whoopi goldberg the view
Watch Whoopi Goldberg's apology after Holocaust remark
03:00 - Source: CNN

Editor’s Note: Joan Salter is a child survivor of the Holocaust. She regularly shares her story in schools across the UK and was appointed a Member of the Order of the British Empire in 2018 for her services to Holocaust education. The views expressed in this commentary are her own. View more opinion on CNN.

CNN  — 

The state-sponsored slaughter of 6 million Jews during the Holocaust is not only a stain on humanity, but also stands as a permanent reminder of human capacity for unspeakable cruelty.

This is why I have watched Whoopi Goldberg’s assertions about the Holocaust with sadness. Sadness because of the carelessness of her words about such a traumatic issue for Jewish people like myself. Sadness because it betrays a lack of understanding of the greatest crime of modern times. Sadness because it shows that even the most celebrated among us are not immune to making ill-advised remarks about the Holocaust.

Joan Salter

I do not believe that Goldberg was deliberately seeking to distort the Holocaust. I find it unfortunate, however, that her comments represent a futile attempt to oversimplify a very complicated situation – the annihilation of an entire group of people, the Jews – in racial terms.

The reality is that Nazis declared Jews and other groups like the Romani and Sinti as inferior to their own supposedly superior “Aryan race.” In the years leading to the Holocaust, Nazis referred to Jews as “rats.” And it is for this one reason that Jews were targeted for destruction. Six million of my people were murdered simply for who they were.

In Nazi ideology, if you were born a Jew, you were condemned to die. Not for anything you had done or not done, no matter how young or old, good or bad, you were. There is evidence all around us that hostility based on identity has not gone away in the intervening decades. And at a time when the world is increasingly vulnerable to divisions and prejudices, Goldberg’s remarks are a clear signal that the annual Holocaust Memorial Day reminder of the fragility of civilization – commemorated last week — is necessary for us all. Goldberg’s comments strengthen my resolve as a Holocaust survivor to ensure that the work of organizations like the Holocaust Memorial Day Trust continues.

Joan Salter pictured as a child with her foster mother in the United States.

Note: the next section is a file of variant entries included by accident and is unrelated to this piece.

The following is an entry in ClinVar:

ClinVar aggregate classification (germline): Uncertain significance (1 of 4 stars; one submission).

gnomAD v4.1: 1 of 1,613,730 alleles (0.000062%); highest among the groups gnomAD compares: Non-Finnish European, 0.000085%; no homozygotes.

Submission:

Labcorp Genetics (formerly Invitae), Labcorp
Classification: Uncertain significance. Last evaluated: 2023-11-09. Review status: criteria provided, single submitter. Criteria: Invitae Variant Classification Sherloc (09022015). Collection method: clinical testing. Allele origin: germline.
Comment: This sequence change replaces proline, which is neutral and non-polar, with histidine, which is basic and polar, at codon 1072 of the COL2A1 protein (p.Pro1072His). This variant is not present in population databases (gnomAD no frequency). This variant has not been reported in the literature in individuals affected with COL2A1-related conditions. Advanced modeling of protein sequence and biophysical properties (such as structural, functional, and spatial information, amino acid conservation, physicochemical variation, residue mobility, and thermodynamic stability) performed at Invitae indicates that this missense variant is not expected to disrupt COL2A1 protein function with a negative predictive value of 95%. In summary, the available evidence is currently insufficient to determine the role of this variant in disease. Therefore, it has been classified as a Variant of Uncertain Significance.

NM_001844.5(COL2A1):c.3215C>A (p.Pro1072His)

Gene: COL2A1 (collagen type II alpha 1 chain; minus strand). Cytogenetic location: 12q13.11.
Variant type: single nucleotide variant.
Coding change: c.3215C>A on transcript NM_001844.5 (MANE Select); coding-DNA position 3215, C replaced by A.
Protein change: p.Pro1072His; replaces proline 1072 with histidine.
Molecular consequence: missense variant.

I was born in Brussels to Polish Jewish parents, and lost my mother’s side of the family in the Treblinka death camp, while my father’s family were murdered in Belzec. It was thanks to a tip-off from a police officer that deportations of women and children were due to start, that my mother managed to smuggle us out of Paris in a laundry van in the dead of night.

For me as a child survivor who was shipped to the United States as an unaccompanied child in 1943, the lesson of the Holocaust is how important it is for us to guard against prejudice. We know where prejudice and hatred can lead to if left unchecked – factories of extermination.

This is why I and my fellow survivors are driven to share our experiences. We are committed to keeping the truth about the Holocaust alive and challenging the kind of racism and prejudice that energized Nazis to commit mass murder. We do so in the hope that future generations would never have to live through the horror of genocide.

Today, it is important that the truth of the Holocaust is not dimmed. By reminding ourselves of the worst that human beings can do to each other, we can seek to prevent future atrocities. And while I do feel Goldberg was careless with her words, it is my hope that they are not interpreted in a way which appears to pitch the experiences of Jewish Holocaust victims against the suffering of black communities and their history of slavery.

Holocaust survivor and Nobel Laureate Elie Wiesel said: “Anyone who listens to a witness, becomes a witness.”

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    These words have never been more apt. It is my hope in light of Wiesel’s words that everyone takes the time to read or hear some truly inspiring testimonies from Holocaust survivors like myself. This not only sheds more light on the Holocaust, but also enables people to learn about the past and guard against identity-based hostility and misinformation in the world today.